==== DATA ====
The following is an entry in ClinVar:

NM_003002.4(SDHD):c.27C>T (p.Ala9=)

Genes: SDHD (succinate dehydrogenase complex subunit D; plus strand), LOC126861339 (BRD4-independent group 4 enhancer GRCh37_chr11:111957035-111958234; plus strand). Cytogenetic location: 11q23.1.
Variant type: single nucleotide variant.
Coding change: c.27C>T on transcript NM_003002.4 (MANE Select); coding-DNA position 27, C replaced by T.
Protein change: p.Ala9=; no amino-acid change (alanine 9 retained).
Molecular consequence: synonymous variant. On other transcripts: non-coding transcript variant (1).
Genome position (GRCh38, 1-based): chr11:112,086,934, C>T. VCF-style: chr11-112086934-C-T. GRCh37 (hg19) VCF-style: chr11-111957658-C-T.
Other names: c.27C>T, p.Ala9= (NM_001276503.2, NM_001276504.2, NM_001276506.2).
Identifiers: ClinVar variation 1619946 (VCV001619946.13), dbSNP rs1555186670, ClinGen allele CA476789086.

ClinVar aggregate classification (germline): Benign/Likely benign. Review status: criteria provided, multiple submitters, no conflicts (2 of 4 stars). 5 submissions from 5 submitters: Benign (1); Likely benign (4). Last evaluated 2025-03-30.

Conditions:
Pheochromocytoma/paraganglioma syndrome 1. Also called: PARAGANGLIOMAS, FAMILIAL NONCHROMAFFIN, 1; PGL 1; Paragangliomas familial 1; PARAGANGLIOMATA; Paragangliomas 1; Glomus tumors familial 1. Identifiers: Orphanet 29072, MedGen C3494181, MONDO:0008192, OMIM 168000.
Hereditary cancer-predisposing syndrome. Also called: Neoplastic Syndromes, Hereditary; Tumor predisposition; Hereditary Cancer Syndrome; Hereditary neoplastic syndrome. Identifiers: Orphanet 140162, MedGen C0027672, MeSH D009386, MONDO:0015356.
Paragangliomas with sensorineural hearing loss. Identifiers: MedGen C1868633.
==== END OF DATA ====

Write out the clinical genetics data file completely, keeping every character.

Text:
The following is an entry in ClinVar:

NM_003002.4(SDHD):c.27C>T (p.Ala9=)

Genes: SDHD (succinate dehydrogenase complex subunit D; plus strand), LOC126861339 (BRD4-independent group 4 enhancer GRCh37_chr11:111957035-111958234; plus strand). Cytogenetic location: 11q23.1.
Variant type: single nucleotide variant.
Coding change: c.27C>T on transcript NM_003002.4 (MANE Select); coding-DNA position 27, C replaced by T.
Protein change: p.Ala9=; no amino-acid change (alanine 9 retained).
Molecular consequence: synonymous variant. On other transcripts: non-coding transcript variant (1).
Genome position (GRCh38, 1-based): chr11:112,086,934, C>T. VCF-style: chr11-112086934-C-T. GRCh37 (hg19) VCF-style: chr11-111957658-C-T.
Other names: c.27C>T, p.Ala9= (NM_001276503.2, NM_001276504.2, NM_001276506.2).
Identifiers: ClinVar variation 1619946 (VCV001619946.13), dbSNP rs1555186670, ClinGen allele CA476789086.

ClinVar aggregate classification (germline): Benign/Likely benign. Review status: criteria provided, multiple submitters, no conflicts (2 of 4 stars). 5 submissions from 5 submitters: Benign (1); Likely benign (4). Last evaluated 2025-03-30.

Conditions:
Pheochromocytoma/paraganglioma syndrome 1. Also called: PARAGANGLIOMAS, FAMILIAL NONCHROMAFFIN, 1; PGL 1; Paragangliomas familial 1; PARAGANGLIOMATA; Paragangliomas 1; Glomus tumors familial 1. Identifiers: Orphanet 29072, MedGen C3494181, MONDO:0008192, OMIM 168000.
Hereditary cancer-predisposing syndrome. Also called: Neoplastic Syndromes, Hereditary; Tumor predisposition; Hereditary Cancer Syndrome; Hereditary neoplastic syndrome. Identifiers: Orphanet 140162, MedGen C0027672, MeSH D009386, MONDO:0015356.
Paragangliomas with sensorineural hearing loss. Identifiers: MedGen C1868633.